The final average salary means 5 or 3 highest annual salaries a teacher earned. You can estimate the amount of your annual salary each month by adding a certain percentage of increment to your salary. For example, if your salary increases 5% annually, you can calculate your annual salary for each year by increasing your salary by 5% each year, after which you can then easily calculate the average of the highest 3 or 5 annual salaries you earned. You will also have to account for the rate of inflation as the cost of living would have increased 25 to 30 years from now.
3- State’s pension multiplier
A pension multiplier is used to determine the percentage of the final average salary that will be paid to you as a retirement benefit. The pension multiplier typically used for calculating the percentage of final average salary is 2%.
For example, if your final average salary is $50,000 and you have worked for 30 years and the pension multiplier is 2%, your pension would be $50,000 x 2% x 30 = $30,000 per year. You will receive $30,000 each year for the rest of your life.
How to top up your retirement income?
As an educator, you need to know that the defined benefit plan offered by your public educational institute might only replace 50% to 60% of your pre-retirement income. If you teach at a private educational institute, your 401(k), 403(b), or employer-sponsored plan might also be underfunded, leaving you short of cash after retirement. To make up for the shortfall, you should top up your defined benefit plan through additional retirement plans. You can consider the following options as your secondary retirement plans:
Traditional Individual Retirement Accounts (IRAs)
You can set up your individual retirement account with a financial institution. The contributions you make to the IRA account can be tax-deductible, subject to certain conditions such as tax filing status, taxable income, and other factors. By contributing to your IRA account, you defer taxes on capital gains and dividends until you make a withdrawal. You can claim tax deductions of $6,000 for the year 2020-21 and pay taxes on them only when you withdraw the amount on your retirement.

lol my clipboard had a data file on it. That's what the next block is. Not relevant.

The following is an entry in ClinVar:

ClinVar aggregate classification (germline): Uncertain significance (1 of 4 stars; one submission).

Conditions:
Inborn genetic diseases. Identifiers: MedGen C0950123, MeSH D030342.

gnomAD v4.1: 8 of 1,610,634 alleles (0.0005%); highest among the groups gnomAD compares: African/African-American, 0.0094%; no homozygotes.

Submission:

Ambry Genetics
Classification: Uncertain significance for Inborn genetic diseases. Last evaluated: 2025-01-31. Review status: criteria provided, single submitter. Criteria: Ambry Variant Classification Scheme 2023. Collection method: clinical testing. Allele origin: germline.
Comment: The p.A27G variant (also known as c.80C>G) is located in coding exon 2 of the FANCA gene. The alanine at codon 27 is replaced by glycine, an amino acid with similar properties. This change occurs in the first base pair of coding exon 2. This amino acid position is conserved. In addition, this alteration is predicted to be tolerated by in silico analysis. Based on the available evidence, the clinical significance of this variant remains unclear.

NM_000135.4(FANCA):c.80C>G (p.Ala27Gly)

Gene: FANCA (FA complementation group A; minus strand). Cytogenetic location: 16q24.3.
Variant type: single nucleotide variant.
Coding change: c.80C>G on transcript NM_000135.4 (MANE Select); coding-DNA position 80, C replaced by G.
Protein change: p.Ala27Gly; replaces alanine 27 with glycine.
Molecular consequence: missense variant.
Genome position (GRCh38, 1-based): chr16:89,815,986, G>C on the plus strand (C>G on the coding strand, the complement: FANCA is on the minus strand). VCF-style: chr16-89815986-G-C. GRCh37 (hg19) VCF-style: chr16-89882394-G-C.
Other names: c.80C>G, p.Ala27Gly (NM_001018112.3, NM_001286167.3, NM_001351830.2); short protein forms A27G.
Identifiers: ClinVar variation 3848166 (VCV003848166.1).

Roth Individual Retirement Accounts (Roth IRAs)
Roth IRAs are private individual retirement accounts offered by financial institutions where you can invest your money to top up your retirement savings. The contributions you make to the Roth IRAs are not tax-deductible. Instead, you will be exempted from paying taxes on returns and contributions after you start withdrawing your funds at the time of your retirement. IRA, both traditional and Roth, can help you make up the shortfall in your retirement savings, allowing you to lead a financially stable life after your retirement.
Teachers need to understand what retirement benefits they will get and how much pension they can expect to receive when they retire. By understanding the available pension and retirement schemes, private and public sector teachers can achieve their desired amount of post-retirement benefits by topping up their default employer-sponsored pension plans. While retirement may be a long time away, you should start planning for it now to secure a better financial future for yourself and your loved ones.